BERLIN — Germany took the dramatic step Thursday of asking the top U.S. intelligence official in Berlin to leave the country, following two suspected cases of American spying and the yearlong spat over eavesdropping by the National Security Agency.
The move reflects growing impatience in Germany at what is perceived as U.S. nonchalance about being caught spying on a close ally.
"The representative of the U.S. intelligence services at the United States embassy has been asked to leave Germany," government spokesman Steffen Seibert said in a statement.
"The request occurred against the backdrop of the ongoing investigation by federal prosecutors as well as the questions that were posed months ago about the activities of U.S. intelligence agencies in Germany," he added. "The government takes the matter very seriously."
Seibert said Germany continues to seek "close and trusting" cooperation with its Western partners, "especially the United States."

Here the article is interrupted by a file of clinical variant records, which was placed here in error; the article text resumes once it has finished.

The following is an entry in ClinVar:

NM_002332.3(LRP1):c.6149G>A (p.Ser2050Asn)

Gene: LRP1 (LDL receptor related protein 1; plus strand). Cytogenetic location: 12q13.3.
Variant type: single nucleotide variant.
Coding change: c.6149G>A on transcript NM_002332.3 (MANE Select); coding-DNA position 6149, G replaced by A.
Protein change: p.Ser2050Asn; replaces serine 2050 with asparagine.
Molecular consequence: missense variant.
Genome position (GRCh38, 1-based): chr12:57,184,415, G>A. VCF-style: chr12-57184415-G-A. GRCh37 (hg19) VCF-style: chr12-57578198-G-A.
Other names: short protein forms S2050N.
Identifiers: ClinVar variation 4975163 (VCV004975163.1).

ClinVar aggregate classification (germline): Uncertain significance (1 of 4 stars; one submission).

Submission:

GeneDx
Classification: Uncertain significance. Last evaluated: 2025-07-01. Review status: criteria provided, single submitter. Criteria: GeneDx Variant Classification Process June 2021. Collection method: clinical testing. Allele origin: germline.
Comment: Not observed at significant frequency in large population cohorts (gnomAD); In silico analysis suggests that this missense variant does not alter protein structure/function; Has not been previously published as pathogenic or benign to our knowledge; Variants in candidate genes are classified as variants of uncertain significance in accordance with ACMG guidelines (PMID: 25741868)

The U.S. government declined to comment directly on the decision. But White House spokeswoman Caitlin Hayden said the security and intelligence relationship with Germany was very important to the United States.
"It keeps Germans and Americans safe. It is essential that cooperation continue in all areas and we will continue to be in touch with the German government in appropriate channels," she said.
Shortly before the decision was announced, Chancellor Angela Merkel told reporters that Germany and the United States had "very different approaches" to the role of intelligence agencies.
She stressed the need for greater trust between allies, a position she has repeatedly voiced since reports last year that the NSA eavesdropped on her cellphone.
In separate cases over the past 10 days, one man has been arrested and an investigation against another has been launched on suspicion that they worked for foreign intelligence. German media have reported that the men are suspected of passing secrets to the U.S.
Interior Minister Thomas de Maiziere said the scope of the cases and who was involved are not yet clear, but talks are taking place with the United States at various levels.
"If the situation remains what we know now, the information reaped by this suspected espionage is laughable," de Maiziere said in a statement. "However, the political damage is already disproportionate and serious."
Geir Moulson in Berlin and Nedra Pickler in Washington contributed to this report.